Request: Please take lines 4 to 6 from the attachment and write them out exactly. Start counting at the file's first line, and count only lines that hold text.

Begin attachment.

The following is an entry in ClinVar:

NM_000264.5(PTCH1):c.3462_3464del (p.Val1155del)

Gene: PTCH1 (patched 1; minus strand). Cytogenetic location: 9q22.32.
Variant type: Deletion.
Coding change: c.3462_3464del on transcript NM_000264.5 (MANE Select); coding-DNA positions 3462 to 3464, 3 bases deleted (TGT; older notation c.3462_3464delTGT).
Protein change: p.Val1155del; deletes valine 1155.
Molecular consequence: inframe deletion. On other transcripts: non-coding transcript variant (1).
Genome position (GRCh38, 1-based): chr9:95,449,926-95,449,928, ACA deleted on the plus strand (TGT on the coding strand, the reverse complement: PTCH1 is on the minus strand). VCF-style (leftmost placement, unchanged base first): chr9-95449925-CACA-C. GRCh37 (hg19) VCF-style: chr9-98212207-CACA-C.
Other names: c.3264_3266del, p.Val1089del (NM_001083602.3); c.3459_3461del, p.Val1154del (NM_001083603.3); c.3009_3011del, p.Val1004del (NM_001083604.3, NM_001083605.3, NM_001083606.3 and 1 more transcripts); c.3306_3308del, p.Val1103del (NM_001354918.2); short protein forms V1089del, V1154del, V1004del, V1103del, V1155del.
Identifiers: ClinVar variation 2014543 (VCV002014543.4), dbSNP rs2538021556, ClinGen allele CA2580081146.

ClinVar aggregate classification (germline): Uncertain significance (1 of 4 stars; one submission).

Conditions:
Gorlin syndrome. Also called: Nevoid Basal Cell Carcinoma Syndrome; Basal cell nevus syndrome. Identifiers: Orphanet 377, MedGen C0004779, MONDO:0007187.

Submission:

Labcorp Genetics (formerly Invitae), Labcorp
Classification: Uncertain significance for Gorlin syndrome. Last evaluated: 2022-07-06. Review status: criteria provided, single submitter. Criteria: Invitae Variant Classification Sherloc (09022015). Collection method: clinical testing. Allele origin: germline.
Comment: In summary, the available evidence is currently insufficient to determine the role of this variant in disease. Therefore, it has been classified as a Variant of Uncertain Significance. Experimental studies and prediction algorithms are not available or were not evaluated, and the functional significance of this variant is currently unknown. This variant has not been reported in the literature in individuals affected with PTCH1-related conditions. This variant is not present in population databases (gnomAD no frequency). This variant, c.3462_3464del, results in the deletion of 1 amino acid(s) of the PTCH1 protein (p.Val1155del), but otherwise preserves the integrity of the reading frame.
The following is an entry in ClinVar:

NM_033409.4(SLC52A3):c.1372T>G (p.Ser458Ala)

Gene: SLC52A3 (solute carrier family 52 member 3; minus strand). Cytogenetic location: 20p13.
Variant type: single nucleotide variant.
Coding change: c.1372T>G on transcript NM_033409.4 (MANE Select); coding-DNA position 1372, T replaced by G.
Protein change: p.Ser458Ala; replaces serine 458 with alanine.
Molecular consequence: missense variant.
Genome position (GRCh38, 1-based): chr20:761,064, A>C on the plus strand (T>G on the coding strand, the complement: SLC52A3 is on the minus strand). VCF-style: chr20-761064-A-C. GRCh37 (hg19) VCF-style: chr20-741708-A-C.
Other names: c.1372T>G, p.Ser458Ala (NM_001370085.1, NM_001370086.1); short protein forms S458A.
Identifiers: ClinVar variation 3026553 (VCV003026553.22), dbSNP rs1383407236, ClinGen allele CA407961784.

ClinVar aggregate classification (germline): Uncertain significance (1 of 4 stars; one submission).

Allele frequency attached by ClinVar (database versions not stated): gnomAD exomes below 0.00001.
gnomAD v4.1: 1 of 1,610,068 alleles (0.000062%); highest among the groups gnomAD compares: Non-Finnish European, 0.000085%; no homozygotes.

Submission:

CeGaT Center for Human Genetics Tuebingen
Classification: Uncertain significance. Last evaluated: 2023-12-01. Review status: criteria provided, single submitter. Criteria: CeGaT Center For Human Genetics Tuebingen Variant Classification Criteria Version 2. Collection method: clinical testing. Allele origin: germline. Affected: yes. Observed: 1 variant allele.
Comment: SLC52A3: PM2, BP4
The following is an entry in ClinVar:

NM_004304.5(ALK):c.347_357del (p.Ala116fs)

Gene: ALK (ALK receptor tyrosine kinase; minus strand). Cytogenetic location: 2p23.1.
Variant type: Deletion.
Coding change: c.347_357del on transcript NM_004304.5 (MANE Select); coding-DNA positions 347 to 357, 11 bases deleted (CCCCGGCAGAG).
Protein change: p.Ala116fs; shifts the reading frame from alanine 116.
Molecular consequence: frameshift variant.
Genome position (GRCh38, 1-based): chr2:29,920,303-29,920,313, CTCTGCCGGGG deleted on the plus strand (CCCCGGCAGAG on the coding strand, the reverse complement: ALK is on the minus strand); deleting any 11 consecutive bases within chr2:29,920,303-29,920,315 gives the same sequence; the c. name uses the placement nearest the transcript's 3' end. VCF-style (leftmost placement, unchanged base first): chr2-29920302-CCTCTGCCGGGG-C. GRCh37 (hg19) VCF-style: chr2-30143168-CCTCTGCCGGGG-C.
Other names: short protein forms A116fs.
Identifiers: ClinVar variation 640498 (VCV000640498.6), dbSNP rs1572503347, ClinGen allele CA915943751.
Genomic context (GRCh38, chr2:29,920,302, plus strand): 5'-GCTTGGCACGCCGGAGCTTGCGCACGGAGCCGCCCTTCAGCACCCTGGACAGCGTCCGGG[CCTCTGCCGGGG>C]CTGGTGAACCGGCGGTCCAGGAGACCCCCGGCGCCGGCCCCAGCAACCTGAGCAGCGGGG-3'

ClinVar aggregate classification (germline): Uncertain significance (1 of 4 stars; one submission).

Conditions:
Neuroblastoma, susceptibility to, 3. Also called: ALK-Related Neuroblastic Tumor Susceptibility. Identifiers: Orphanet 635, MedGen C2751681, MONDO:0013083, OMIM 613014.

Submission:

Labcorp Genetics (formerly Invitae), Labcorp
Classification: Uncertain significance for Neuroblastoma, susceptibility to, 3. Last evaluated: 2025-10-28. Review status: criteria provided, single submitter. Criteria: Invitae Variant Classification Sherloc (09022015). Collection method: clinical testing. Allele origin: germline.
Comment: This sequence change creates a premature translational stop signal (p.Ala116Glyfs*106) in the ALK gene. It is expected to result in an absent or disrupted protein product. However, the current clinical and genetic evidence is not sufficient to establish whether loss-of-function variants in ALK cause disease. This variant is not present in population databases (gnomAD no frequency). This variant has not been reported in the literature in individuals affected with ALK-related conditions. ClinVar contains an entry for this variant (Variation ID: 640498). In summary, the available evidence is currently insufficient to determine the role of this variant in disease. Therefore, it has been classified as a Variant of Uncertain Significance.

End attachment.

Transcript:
Variant type: Deletion.
Coding change: c.3462_3464del on transcript NM_000264.5 (MANE Select); coding-DNA positions 3462 to 3464, 3 bases deleted (TGT; older notation c.3462_3464delTGT).
Protein change: p.Val1155del; deletes valine 1155.